I got back a couple nights ago from a mini writing retreat of my own making. I needed to go to the nearby big city for routine tasks at immigration and thought, well, while I’m there, why don’t I stay an extra day, huddle in a hotel room, and write. So I did. It’s a luxury of living here, since hotel rooms only cost $10 if you know how to scavenge for the deals. They cost less if you don’t mind cockroaches or sharing bathrooms, things I have worked into my hotel-staying life countless times in the past, but I find I’m pickier these days. I think there are actually guesthouses in the big city for less that are squeaky clean, but I haven’t found them yet.
Now that I’m back from that cheapskate rabbit trail, you probably want to know how the writing went. It went swimmingly, with a near blackout on social media thrown in to boot. My upcoming book, “A Traveler’s Guide to Belonging,” is with my lovely editor, but I’m working on the second draft of another book, the fantasy I was telling you about. I own my word count. It trembles at my touch. Sometimes.
Back when I decided to go to the big city, I hadn’t taken into account the fact that it was Sunday on a long weekend, and there were no seats available on any of the buses that day. “No problem,” I thought. “I can drive!” And by drive I meant ride a motorbike in the rain on switchbacks for five hours, which I proceeded to do. It was… challenging. And cheap! I’m always looking for ways to justify my choices, unlike just say, making them, like normal people. What positive category could I put this motorbike experience into? Pleasure? Not at all. Beauty? A little, but the world was transformed by rain and gray and I couldn’t see much of it as I focused on the very wet road. Adventure? It was a little too adventurous, the kind where adventure tips into trial. Frugality? Yes! I had a winner and as I collapsed in my hotel room that night, I felt the happy tingle of justifying a hard experience by penny pinching. In my defense, there was no other way to make an impromptu visit to the city, and if it exhausted me a little more than I had been expecting, so be it.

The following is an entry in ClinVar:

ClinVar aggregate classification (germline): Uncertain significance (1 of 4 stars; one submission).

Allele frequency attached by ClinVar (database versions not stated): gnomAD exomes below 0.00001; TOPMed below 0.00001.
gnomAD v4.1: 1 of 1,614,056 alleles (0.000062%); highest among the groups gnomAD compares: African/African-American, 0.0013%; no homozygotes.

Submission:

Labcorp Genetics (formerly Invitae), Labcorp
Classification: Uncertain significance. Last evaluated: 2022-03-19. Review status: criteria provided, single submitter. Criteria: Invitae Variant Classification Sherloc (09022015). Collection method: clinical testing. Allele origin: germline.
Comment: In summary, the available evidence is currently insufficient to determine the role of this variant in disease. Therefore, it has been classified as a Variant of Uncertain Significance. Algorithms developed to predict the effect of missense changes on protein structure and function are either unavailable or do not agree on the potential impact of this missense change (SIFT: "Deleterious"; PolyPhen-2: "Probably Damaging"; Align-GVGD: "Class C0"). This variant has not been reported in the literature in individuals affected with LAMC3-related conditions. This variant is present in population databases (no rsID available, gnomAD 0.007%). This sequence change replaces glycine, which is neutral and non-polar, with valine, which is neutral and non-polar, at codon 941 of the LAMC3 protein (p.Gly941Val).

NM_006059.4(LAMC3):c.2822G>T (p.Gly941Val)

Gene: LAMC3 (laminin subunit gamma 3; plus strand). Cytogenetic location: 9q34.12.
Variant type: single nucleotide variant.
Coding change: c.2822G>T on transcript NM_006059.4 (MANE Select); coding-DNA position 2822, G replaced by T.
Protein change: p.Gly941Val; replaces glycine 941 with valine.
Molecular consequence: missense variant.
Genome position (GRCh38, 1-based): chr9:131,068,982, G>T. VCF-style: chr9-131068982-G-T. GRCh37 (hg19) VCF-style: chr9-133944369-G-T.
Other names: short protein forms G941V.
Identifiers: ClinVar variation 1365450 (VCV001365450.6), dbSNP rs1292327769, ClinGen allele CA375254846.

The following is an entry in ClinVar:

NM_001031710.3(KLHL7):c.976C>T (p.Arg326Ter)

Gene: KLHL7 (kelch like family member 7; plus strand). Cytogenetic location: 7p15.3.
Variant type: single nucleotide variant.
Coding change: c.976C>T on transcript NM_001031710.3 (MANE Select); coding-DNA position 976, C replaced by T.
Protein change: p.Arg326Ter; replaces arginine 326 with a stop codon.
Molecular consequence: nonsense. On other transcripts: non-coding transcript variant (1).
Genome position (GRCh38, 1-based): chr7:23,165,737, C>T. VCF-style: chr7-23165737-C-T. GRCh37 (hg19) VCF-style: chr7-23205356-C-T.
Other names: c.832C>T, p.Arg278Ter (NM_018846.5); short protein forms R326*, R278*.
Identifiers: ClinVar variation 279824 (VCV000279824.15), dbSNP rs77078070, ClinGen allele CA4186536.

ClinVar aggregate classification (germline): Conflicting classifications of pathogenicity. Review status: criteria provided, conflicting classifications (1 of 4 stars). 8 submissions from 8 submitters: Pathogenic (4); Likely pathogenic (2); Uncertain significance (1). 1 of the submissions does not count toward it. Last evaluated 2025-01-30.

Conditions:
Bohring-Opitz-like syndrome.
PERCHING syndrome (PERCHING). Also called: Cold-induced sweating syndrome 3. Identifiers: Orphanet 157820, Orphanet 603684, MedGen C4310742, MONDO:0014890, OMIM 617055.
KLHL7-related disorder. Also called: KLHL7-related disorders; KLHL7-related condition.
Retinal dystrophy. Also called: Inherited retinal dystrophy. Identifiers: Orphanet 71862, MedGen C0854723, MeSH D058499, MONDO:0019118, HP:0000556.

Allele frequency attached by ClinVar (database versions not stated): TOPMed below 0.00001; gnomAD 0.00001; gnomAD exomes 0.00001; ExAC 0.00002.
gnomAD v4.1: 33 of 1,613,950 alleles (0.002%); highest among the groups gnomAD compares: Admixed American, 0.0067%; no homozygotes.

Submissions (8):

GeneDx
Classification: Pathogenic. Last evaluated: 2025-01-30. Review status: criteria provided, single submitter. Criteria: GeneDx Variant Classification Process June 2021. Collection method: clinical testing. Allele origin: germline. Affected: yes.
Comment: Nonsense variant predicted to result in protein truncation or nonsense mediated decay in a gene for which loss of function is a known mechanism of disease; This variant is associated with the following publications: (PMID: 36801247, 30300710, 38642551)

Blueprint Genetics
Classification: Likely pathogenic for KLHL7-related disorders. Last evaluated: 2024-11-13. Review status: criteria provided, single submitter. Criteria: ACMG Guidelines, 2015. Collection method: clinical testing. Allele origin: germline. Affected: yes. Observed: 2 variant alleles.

The way back was nicer, with drier roads. However, I stopped to answer my phone on the side of the road when I was nearly back in Pai, and when I pulled away from the shoulder, I saw a little snake wriggling quickly away from my foot. “Awww,” I thought, “a little snake.” But then the sound of my bike startled it and it reared up to strike. It was a tiny cobra! A cobra! I shrieked and drove away quickly. Riding in the rain with cobras. Even when I try to do nothing exciting, excitement finds me.